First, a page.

Doing more with less? State employee association directors says "We're there"

The ongoing state budget crisis has meant fewer state employees are assuming greater responsibilities.  Sterling Zearley is Executive Director of Oklahoma Public Employees Association, the largest association representing state employees. I spoke with him by phone on November 16th. Here’s a transcript of the interview, which has been edited for length and clarity.

David Blatt: The past two years have seen increasingly deeper cuts to the state budget. What has been the impact on state employees?

Sterling Zearley: Well, as you know, we’ve lost approximately 2,000 state employees in the last year, which concerns us because we know state employees provide a great service to the state of Oklahoma…Last year we did a voluntary buy-out (VOBO) which helped to keep from doing so many RIFs (Reductions-in-Force). The problem is, when you do VOBOs, you lose a lot of your long-term employees and you lose a lot of institutional knowledge when those employees leave state service.

DB: What agencies are currently facing the greatest challenges in managing budget cuts and shortfalls?

SZ: Well the main one we’ve been most worried about is DOC. Right now we’re at 70 percent staffing and we’re at 99 percent inmate capacity. That really concerns us for the safety not only of the employees but of the general public. Right now they’re doing furloughs one day a month. You still have to have minimum personnel to manage those inmate populations. We know pretty much each week  you have only 75 percent percent of your staff there of that 70 percent because that’s their furlough week . [See DOC Director Justin Jones’ recent post on the agency’s funding crisis]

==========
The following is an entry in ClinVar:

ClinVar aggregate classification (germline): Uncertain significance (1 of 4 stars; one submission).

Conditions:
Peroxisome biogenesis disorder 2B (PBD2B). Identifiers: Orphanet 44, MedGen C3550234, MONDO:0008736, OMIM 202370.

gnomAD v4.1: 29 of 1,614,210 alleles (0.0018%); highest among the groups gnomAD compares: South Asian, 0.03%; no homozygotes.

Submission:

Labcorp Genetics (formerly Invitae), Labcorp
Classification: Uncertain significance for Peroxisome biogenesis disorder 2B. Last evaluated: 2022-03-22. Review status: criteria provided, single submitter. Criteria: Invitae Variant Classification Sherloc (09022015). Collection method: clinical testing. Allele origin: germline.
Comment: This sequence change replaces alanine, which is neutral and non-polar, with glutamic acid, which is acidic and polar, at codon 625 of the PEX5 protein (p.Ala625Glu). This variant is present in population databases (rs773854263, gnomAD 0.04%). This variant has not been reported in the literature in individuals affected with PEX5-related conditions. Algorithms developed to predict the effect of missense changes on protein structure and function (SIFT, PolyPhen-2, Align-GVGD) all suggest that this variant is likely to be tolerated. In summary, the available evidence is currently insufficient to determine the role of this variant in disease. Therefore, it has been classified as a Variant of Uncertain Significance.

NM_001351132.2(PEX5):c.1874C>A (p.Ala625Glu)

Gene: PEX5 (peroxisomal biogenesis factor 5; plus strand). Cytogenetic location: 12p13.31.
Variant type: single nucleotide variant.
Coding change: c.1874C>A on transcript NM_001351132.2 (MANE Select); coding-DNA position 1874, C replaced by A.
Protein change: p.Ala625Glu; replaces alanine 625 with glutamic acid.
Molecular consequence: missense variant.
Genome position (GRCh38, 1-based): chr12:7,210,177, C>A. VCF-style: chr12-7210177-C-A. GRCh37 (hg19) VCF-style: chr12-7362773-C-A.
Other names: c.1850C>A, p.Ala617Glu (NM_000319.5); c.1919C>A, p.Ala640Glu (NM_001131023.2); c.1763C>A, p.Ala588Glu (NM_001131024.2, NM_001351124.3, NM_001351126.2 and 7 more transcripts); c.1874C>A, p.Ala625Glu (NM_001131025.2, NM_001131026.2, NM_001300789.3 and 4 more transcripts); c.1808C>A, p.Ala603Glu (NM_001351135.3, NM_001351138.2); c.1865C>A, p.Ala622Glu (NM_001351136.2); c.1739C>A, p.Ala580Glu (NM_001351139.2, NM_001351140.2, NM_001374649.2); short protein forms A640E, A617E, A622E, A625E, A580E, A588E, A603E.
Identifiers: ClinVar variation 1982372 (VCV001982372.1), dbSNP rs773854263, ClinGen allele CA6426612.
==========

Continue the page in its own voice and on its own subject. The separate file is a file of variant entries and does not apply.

DB: How does the outlook appear going forward?

SZ: I’m not sure what the next budget cycle is going to bring, the next legislative session. While revenues are growing, a lot of that money that has plugged holes last year, that stimulus money, is not going to be there.

We hope revenue continues to grow but we’re still going to be in a hole, and I’m not sure what that’s going to mean as far as budgetary cuts for additional state agencies. You know, it’s sad because state services provide a safety net for our most vulnerable citizens, whether it’s mental health issues, or public safety like DOC, or veterans centers, or OJA [Office of Juvenile Affairs] for our troubled youth.  We’ve taken anywhere from 7-12 percent cuts over the last year or two years and we’re getting down to where we’re going to have to make a choice: are we going to keep locking people up? If we decide to do that as Oklahoma citizens, that’s great , but you know what? There’s a cost associated with that. And is it better to  deal with those individuals out in the community where they cost us $4,000 or $5,000, whether they have a drug or an alcohol problem, or do we want to incarcerate them where it can cost us anywhere from $16,000 to $22,000 a year?